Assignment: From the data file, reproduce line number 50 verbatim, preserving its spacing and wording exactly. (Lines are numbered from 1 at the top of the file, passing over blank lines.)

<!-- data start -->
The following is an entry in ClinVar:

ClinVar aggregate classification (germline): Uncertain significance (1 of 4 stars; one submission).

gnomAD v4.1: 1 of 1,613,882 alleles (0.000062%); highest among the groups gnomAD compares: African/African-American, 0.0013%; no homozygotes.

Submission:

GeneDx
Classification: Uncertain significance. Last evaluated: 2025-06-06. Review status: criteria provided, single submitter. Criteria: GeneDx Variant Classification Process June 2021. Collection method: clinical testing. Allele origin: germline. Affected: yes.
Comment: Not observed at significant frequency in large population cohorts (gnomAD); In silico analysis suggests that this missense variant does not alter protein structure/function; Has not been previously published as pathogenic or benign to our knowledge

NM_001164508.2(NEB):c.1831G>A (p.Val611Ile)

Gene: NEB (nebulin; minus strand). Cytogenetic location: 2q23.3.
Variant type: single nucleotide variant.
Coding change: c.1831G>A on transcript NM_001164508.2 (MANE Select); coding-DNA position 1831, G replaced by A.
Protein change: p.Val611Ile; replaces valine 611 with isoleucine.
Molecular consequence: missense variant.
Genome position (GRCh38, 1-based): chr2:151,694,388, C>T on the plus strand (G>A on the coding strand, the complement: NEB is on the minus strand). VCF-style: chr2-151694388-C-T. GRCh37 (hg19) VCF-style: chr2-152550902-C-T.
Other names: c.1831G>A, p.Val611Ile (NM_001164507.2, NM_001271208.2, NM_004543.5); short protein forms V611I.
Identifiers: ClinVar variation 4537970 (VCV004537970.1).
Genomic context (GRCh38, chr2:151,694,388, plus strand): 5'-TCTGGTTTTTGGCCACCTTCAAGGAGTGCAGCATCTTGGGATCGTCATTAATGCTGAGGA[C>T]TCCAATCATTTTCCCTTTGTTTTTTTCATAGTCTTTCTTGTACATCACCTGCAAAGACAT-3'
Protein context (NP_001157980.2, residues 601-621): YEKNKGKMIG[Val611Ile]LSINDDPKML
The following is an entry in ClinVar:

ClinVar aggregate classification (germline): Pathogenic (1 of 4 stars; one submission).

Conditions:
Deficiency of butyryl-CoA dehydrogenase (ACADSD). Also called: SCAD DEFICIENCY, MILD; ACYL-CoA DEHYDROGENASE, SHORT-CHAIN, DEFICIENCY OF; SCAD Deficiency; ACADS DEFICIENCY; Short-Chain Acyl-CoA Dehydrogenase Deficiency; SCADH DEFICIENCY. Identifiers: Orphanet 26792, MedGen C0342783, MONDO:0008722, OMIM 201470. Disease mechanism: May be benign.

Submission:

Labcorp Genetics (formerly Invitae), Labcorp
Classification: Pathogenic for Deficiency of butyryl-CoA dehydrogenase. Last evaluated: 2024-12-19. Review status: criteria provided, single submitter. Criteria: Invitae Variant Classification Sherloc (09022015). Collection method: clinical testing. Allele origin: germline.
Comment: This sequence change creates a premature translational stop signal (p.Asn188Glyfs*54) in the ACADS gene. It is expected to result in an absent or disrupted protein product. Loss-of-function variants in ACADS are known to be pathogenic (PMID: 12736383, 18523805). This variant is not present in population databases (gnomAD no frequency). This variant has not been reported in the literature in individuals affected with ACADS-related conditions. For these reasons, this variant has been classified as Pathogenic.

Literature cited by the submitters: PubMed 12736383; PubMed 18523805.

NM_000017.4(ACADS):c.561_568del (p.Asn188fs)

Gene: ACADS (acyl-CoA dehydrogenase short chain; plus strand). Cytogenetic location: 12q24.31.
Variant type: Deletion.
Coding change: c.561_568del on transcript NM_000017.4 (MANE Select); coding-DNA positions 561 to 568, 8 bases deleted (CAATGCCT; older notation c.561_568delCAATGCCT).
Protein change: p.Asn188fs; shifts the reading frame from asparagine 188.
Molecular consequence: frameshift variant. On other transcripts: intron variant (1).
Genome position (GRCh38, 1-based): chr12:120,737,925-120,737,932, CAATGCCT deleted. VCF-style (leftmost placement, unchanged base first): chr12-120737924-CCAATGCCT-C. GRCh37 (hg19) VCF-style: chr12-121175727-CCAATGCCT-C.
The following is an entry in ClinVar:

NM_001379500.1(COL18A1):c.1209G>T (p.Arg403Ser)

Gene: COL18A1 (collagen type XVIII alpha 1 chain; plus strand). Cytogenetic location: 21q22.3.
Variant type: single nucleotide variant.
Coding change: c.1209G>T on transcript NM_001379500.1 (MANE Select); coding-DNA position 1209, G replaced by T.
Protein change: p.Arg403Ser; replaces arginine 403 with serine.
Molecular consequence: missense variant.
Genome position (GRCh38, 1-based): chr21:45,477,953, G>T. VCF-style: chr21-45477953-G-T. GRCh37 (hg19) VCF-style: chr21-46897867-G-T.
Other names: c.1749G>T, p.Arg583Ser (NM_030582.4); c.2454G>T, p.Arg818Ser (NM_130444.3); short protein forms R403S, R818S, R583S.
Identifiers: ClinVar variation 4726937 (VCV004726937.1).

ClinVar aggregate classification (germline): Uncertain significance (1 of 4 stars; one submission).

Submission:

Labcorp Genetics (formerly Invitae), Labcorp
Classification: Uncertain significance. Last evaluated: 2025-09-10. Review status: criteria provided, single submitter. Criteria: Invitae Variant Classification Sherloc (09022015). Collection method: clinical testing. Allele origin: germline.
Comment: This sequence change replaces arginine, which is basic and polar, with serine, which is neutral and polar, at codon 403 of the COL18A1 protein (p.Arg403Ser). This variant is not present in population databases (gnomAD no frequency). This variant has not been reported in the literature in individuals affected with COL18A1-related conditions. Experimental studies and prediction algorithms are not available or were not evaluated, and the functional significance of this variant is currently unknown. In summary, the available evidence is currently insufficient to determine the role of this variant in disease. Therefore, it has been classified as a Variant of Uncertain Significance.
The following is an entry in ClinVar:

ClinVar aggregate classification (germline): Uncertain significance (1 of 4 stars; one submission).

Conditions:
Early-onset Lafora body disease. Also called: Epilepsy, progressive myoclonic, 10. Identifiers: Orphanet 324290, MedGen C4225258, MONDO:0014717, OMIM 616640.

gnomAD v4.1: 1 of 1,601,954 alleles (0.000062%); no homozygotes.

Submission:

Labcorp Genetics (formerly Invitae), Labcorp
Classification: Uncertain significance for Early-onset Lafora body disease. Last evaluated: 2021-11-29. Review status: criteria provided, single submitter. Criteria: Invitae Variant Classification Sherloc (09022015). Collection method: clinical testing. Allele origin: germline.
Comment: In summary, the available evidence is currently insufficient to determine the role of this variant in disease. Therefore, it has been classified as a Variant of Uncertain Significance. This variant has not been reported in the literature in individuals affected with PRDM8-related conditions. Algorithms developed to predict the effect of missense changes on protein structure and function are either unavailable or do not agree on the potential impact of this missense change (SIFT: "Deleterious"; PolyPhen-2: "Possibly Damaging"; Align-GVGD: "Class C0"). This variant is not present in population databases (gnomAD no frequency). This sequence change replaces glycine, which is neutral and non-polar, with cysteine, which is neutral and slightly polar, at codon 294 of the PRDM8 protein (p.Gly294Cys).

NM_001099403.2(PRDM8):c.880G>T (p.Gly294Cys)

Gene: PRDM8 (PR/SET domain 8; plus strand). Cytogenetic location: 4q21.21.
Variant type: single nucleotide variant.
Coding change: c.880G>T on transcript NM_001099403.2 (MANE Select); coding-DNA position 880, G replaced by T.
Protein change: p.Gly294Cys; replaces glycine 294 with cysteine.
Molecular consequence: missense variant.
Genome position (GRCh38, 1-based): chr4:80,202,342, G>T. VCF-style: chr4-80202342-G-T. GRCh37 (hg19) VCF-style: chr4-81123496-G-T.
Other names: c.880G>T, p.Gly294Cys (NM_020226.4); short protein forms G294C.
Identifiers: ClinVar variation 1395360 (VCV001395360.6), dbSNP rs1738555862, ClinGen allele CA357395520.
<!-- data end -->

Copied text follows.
The following is an entry in ClinVar: